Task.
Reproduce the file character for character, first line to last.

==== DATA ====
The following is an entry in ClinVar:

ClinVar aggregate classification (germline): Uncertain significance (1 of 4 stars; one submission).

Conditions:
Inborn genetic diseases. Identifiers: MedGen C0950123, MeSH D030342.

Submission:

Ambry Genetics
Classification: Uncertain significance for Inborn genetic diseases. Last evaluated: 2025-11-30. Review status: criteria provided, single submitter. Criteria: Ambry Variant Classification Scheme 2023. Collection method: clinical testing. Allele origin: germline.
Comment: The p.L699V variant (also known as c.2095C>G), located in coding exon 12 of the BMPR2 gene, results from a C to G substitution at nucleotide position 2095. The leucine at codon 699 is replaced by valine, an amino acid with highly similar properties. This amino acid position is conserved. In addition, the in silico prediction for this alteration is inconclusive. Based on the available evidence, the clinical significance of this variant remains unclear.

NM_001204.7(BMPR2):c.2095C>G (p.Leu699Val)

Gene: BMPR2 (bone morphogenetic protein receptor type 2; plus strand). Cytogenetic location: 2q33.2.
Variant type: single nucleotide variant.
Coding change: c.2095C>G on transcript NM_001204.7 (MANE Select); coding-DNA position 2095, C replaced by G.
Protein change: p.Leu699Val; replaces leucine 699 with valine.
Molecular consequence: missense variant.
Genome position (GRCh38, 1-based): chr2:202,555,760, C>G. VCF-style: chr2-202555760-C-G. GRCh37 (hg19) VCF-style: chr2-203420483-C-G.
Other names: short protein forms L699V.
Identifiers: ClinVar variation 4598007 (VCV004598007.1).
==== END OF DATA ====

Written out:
The following is an entry in ClinVar:

ClinVar aggregate classification (germline): Uncertain significance (1 of 4 stars; one submission).

Conditions:
Inborn genetic diseases. Identifiers: MedGen C0950123, MeSH D030342.

Submission:

Ambry Genetics
Classification: Uncertain significance for Inborn genetic diseases. Last evaluated: 2025-11-30. Review status: criteria provided, single submitter. Criteria: Ambry Variant Classification Scheme 2023. Collection method: clinical testing. Allele origin: germline.
Comment: The p.L699V variant (also known as c.2095C>G), located in coding exon 12 of the BMPR2 gene, results from a C to G substitution at nucleotide position 2095. The leucine at codon 699 is replaced by valine, an amino acid with highly similar properties. This amino acid position is conserved. In addition, the in silico prediction for this alteration is inconclusive. Based on the available evidence, the clinical significance of this variant remains unclear.

NM_001204.7(BMPR2):c.2095C>G (p.Leu699Val)

Gene: BMPR2 (bone morphogenetic protein receptor type 2; plus strand). Cytogenetic location: 2q33.2.
Variant type: single nucleotide variant.
Coding change: c.2095C>G on transcript NM_001204.7 (MANE Select); coding-DNA position 2095, C replaced by G.
Protein change: p.Leu699Val; replaces leucine 699 with valine.
Molecular consequence: missense variant.
Genome position (GRCh38, 1-based): chr2:202,555,760, C>G. VCF-style: chr2-202555760-C-G. GRCh37 (hg19) VCF-style: chr2-203420483-C-G.
Other names: short protein forms L699V.
Identifiers: ClinVar variation 4598007 (VCV004598007.1).